In a note, the economists point to a swing in the election outcome toward Democrat Hillary Clinton as well as better economic growth as reasons for raising the odds from 65 percent. According to their "subjective probability," the chances for a November rate rise are 10 percent and for a December hike are 65 percent.
"This is important because market participants seem to view a Trump victory as a potential trigger for a significant tightening in financial conditions, which in turn could result in another delay for the FOMC," they wrote.
The economists say the concerns about a sharp growth slowdown have eased, with third-quarter GDP tracking at 2.7 percent. As for the squishy September jobs report, the economists say the "continued sideways move in unemployment suggests that there is more labor market slack than most expected at the start of the year."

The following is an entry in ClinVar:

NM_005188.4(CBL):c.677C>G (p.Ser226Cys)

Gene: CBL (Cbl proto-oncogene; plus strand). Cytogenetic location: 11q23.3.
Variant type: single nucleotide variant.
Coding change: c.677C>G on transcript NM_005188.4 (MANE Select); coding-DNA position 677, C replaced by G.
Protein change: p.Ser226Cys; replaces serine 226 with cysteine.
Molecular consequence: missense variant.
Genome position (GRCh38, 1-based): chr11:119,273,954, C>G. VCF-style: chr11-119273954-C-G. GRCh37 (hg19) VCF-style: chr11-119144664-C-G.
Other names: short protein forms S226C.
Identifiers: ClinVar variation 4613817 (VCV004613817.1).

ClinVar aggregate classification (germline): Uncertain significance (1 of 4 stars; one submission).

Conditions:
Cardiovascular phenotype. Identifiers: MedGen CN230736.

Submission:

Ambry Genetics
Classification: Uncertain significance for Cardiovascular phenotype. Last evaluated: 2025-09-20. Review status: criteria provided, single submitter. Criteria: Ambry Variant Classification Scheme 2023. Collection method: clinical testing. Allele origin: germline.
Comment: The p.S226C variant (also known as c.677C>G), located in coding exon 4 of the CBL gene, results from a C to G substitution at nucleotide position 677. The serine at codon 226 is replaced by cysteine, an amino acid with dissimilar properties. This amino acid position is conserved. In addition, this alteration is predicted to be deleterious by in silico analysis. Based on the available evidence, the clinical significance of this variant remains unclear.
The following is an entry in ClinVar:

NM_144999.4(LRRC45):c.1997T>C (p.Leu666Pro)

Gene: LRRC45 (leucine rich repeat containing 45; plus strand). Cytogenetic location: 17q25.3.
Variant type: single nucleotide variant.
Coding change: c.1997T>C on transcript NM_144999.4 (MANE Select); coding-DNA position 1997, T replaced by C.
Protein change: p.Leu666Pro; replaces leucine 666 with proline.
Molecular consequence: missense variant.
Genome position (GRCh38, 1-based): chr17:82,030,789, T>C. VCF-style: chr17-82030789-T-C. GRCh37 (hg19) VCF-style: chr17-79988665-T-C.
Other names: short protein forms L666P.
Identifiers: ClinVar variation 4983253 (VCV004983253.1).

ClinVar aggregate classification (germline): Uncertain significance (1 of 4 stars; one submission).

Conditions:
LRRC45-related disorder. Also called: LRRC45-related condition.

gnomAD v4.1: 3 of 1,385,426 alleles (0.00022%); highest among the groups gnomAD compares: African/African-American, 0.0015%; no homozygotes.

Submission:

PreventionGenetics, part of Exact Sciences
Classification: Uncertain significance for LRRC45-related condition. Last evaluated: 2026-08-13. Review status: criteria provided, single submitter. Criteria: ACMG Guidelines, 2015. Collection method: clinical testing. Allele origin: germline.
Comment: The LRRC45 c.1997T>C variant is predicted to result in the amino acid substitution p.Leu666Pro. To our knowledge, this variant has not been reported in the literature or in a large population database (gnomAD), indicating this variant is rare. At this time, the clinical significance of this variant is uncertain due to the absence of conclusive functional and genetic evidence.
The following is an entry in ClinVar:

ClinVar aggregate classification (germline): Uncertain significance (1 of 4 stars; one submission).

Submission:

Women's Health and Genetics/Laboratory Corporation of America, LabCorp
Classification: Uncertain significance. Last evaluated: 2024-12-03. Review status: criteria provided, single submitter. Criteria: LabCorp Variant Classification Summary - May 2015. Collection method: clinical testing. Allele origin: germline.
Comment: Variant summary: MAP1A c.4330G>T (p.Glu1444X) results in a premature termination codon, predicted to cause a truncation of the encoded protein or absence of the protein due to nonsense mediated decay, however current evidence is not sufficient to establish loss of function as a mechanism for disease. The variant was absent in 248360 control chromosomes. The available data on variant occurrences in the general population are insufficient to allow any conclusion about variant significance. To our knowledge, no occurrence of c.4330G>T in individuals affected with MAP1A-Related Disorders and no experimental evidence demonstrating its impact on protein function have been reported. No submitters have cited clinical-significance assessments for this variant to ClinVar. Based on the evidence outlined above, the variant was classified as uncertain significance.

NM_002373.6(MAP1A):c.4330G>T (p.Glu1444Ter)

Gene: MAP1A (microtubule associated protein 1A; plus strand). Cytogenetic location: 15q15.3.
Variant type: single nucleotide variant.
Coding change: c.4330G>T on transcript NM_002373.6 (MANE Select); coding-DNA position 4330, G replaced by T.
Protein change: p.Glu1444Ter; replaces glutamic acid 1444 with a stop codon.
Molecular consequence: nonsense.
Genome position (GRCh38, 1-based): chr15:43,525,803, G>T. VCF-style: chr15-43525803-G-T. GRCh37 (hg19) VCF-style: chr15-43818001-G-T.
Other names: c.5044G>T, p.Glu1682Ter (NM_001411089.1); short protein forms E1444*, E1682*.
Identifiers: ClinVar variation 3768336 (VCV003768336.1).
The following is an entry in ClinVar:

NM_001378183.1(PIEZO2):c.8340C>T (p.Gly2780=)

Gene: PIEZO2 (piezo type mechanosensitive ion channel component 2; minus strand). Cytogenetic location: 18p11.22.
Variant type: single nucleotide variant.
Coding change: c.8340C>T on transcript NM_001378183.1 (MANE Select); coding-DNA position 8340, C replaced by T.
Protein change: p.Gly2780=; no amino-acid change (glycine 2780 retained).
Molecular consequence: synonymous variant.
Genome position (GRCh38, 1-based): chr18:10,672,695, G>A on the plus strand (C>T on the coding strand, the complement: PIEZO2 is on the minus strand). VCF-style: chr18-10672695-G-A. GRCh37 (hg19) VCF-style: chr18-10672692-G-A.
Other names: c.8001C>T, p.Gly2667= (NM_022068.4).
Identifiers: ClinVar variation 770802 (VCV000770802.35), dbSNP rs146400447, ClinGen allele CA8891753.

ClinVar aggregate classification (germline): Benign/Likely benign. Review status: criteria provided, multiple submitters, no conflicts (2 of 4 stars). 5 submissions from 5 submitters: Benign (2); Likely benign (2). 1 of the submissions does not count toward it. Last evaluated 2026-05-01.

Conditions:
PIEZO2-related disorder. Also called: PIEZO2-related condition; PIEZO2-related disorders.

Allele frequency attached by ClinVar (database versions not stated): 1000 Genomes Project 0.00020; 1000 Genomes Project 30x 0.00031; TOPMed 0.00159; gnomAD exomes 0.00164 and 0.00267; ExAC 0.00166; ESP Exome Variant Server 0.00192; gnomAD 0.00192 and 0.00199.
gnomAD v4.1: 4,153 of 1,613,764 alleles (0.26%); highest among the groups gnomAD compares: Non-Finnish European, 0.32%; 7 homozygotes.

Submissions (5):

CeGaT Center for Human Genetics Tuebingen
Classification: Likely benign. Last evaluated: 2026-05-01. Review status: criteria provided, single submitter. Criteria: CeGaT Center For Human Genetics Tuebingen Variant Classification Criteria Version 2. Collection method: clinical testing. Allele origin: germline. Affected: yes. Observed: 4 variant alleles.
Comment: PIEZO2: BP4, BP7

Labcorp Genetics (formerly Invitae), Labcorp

Even though the unemployment rate rose slightly to 5 percent, the job growth rate of 156,000 was well above a breakeven rate of 85,000. There are also consumer and business surveys that show the availability of qualified workers is close to levels that suggest the labor market could start overheating.
They also note that wage growth is short of expectations, but core PCE inflation has edged up to 1.7 percent, closer to the Fed's 2 percent target. They expect the 2 percent target to be reached by late 2017 or early 2018.
Goldman Sachs economists also project the economy to pick up from this year's slow pace, based on a positive shift in financial conditions.